The topic here is "hard coding" what otherwise would be fiduciary decisions in a plan document. For example, instead of saying in the document that the plan shall be administered by a Committee established by the Board, which would make the Board a fiduciary for purposes of figuring out who the members of the Committee are and would impose a duty to monitor on the Board, the plan document just says that "the Plan shall be administered by the Committee, which shall consist of the Treasurer, the Director of Benefits and the Director of Employee Relations," or something like that. Seems simple enough. Doesn't seem like anyone should have a fiduciary duty with respect to the designation of the administrator.
And, before Fifth Third Bancorp, a lot of us thought that a plan provision to the effect of "the Plan shall offer Company Stock and the Company Stock Fund shall be an ESOP" would have a similar effect. So, either the administrator would have no duty with respect to whether Company Stock was offered or would be under some adjusted duty of care with respect to it (for example, there would be a presumption of prudence and something really bad would need to be happening to the company before the administrator needed to override the plan provision).
The Supreme Court very clearly said there was no presumption of prudence in the case of an ESOP (which, in this case, was a hard-coded Company Stock Fund), but didn't give us a clear indication of how we deal with hard-coded provisions. What creates the most confusion for me is the discussion of ERISA Section 404(a)(1)(D), which requires fiduciaries to act "in accordance with the documents and instruments governing the plan insofar as such documents are consistent with the provisions of this subchapter." In the same paragraph, the Court quotes ERISA Section 410(a) ("any provision in an agreement or instrument which purports to relieve a fiduciary from responsibility . . . for any . . . duty under this part shall be void as against public policy").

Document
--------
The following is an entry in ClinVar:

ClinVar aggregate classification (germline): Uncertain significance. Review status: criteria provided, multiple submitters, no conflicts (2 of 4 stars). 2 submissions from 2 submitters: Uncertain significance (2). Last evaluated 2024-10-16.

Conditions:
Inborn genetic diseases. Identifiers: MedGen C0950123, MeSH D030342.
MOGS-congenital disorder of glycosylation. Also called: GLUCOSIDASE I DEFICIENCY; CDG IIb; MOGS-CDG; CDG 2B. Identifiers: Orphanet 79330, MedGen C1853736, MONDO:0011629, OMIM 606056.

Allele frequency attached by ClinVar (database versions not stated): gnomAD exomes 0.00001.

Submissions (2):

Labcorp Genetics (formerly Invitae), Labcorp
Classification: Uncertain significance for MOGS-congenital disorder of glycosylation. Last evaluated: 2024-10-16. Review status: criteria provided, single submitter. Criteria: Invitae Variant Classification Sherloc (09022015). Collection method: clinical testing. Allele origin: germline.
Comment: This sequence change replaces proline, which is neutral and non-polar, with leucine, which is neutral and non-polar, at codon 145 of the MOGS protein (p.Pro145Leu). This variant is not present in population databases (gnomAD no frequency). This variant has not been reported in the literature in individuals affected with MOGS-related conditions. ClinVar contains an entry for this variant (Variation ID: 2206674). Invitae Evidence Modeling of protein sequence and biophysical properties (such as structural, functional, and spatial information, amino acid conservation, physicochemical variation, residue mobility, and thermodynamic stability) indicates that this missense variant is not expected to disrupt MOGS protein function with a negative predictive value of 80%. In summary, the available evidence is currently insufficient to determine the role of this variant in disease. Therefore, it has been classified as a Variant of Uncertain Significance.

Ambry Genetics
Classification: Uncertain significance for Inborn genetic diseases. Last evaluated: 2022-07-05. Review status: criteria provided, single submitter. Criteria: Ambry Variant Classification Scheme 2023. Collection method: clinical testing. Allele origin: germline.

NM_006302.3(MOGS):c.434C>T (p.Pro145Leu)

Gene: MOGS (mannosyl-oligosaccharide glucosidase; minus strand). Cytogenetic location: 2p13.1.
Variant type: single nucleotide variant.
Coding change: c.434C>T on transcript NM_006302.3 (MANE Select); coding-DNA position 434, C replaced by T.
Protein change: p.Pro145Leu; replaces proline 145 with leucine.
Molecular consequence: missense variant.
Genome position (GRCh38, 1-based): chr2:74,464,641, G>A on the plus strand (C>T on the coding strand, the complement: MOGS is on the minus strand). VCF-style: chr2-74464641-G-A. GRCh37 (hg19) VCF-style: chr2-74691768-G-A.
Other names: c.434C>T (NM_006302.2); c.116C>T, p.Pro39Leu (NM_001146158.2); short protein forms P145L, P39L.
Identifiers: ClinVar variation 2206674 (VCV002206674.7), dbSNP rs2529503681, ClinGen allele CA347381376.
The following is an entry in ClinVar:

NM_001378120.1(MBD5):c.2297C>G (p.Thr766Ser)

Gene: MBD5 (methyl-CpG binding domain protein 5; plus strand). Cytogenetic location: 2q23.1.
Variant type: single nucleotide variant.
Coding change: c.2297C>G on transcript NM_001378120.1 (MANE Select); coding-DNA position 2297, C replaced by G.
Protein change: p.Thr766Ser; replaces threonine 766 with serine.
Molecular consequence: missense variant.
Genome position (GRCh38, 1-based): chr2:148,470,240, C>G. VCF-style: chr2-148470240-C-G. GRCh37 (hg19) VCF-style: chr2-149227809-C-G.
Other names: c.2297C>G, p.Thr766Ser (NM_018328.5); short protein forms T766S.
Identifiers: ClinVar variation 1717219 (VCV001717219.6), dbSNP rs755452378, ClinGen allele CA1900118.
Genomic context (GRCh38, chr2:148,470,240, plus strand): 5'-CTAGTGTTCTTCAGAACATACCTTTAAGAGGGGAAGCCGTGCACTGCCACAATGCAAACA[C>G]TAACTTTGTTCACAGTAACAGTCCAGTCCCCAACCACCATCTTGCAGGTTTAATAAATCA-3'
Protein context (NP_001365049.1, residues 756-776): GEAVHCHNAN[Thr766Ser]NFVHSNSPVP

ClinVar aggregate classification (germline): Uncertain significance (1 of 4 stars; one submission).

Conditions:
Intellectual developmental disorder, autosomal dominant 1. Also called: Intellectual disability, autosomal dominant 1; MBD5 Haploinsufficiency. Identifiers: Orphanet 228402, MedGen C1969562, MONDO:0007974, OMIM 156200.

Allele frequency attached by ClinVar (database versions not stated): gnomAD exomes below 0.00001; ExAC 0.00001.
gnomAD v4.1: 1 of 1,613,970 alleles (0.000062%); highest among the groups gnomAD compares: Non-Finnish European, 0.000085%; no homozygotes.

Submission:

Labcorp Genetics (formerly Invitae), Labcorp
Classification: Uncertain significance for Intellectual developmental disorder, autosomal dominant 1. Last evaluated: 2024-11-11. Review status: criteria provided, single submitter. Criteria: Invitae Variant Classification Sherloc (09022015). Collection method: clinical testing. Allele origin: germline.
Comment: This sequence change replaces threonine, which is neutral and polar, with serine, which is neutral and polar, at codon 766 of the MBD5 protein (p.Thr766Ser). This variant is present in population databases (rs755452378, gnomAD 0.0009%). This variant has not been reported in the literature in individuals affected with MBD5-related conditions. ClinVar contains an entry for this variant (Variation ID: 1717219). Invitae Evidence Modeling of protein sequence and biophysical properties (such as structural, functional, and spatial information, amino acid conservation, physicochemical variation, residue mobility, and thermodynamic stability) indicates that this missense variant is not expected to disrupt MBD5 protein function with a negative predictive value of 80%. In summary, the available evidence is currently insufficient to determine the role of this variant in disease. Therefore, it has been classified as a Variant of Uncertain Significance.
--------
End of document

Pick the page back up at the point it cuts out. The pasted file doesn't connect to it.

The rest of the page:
What is missing from the opinion is any discussion of the scope of the administrator's duty; all we have is a discussion of the level of that duty when it exists. What we need to know is whether a plan can dictate whether the administrator has any duty with respect to company stock. Specifically, can we have a provision that says "the administrator shall have no authority to eliminate company stock as an investment unless the ongoing viability of the company is uncertain?" I don't think that violates either 404(a)(1)(D) or 410(a) any more than the Committee designating provision that I described above. And, if it does, because ERISA requires that some fiduciary be responsible for investments, then Fifth Third Bancorp shouldn't stand in the way of other hard-coding, although I'm not crazy about that result because it requires us to determine, in each instance, whether a given provision is one for which a fiduciary needs to be on the hook.
The practical impact here is pretty simple. Look at your plan documents and, in situations like the ones discussed here, make it very clear what the plan design decision is and that it's a plan sponsor determination that no fiduciary has the authority to override. While the Fifth Third Bancorp decision doesn't make it impossible that a court will cite 410(a) and say that this kind of clarification is a "provision . . . reliev[ing] a fiduciary from responsibility," I think we have to hope that the courts will understand that the plan at issue in this case didn't have that kind of limiting language (at least, the Court didn't refer to any) and that there needs to be an analysis of the scope of duty before you can figure out whether the duty has been discharged.
The more I dig into this decision, the more that I think it creates uncertainty that will give the courts a lot of opportunities to weigh in, as they decide that a given lawsuit states a claim or that a fiduciary should get out on a motion to dismiss. That's not a good situation for in-house fiduciaries.